I begin to wonder if it wouldn't be a bad idea to simply apply deadening to all. Cannot hurt right? 

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1 hour ago, 7heavenlyplaces said:

Also known as Bituthane (Grace brand Ice and WATER Shield). Modified bitiminus sheet (sheathing) underlayment. For roofing applications (it replaces tarpaper). Peel the release the paper off of sticky side and adhere to substrate--in this case the horn. This stuff is temperature sensitive at 70 it sticks Kinda ok at 80 sticks well at 90+ it takes the skin off of your fingertips. Stick it at 90+ and it is fully permanent. You'll want to precut to size when cool then carefully carefully align and adhere with elevated temperatures of both substrate and membrane for a permanent application. It is unremovable after about 4 SQIN adhesion at 90 degrees so proper alignment is important. Don't confuse this with "Ice and WEATHER Shield" which wont work as they are different! I could tell you various and sundry (literal) war stories we've had with this stuff😫!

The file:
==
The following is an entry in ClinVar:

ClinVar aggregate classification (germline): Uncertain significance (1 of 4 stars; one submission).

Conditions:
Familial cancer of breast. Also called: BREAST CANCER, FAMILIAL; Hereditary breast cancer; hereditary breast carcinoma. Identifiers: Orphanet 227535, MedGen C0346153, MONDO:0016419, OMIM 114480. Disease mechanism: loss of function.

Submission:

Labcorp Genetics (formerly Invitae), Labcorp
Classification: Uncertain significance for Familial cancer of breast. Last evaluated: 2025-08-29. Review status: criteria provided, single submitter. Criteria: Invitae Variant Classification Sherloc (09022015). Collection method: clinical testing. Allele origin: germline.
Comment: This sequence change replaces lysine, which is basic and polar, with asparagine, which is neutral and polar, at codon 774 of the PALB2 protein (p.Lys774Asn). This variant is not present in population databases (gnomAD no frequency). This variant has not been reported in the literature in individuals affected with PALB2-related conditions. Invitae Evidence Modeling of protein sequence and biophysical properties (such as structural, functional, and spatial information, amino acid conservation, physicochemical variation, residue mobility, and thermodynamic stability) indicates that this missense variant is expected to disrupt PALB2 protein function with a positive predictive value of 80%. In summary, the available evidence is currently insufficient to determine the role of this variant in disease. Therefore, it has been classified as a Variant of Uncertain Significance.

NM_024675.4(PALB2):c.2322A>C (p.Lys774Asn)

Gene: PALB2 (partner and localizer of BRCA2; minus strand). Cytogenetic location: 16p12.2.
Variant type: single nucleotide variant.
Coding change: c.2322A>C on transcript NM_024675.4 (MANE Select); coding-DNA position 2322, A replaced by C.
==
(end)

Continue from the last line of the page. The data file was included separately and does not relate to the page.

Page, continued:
I know the stuff. I've heard it pronounced as "bitchathayne". Just a guess on the spelling. Anyway, I actually thought about this in place of the expensive stuff.

I previously used it on mountain cabin (buried) cement foundations

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On 1/20/2020 at 9:15 PM, Randyh said:

 it is a waste of time if you have the plastic horns ,and  if it was that good , the factory would be using  it  ,  it is best to make sure your gaskets are in good shape and all is tight    now metal horns are another question all together , they never bothered me , but some swear that it makes a difference if you dampen them ---------maybe , who knows for sure

 

This is wrong and ill-informed.  The factory did not damp the aluminum at the time due to cost.  One of the old hands active in the earliest days of the Forums said Klipsch experimented with tar, as did Altec/JBL, but concluded it was not worth the price and trouble (I think mess).  Mr. Paul was a consummate engineer.  Nothing was built that did not pass some sort of cost/benefit test.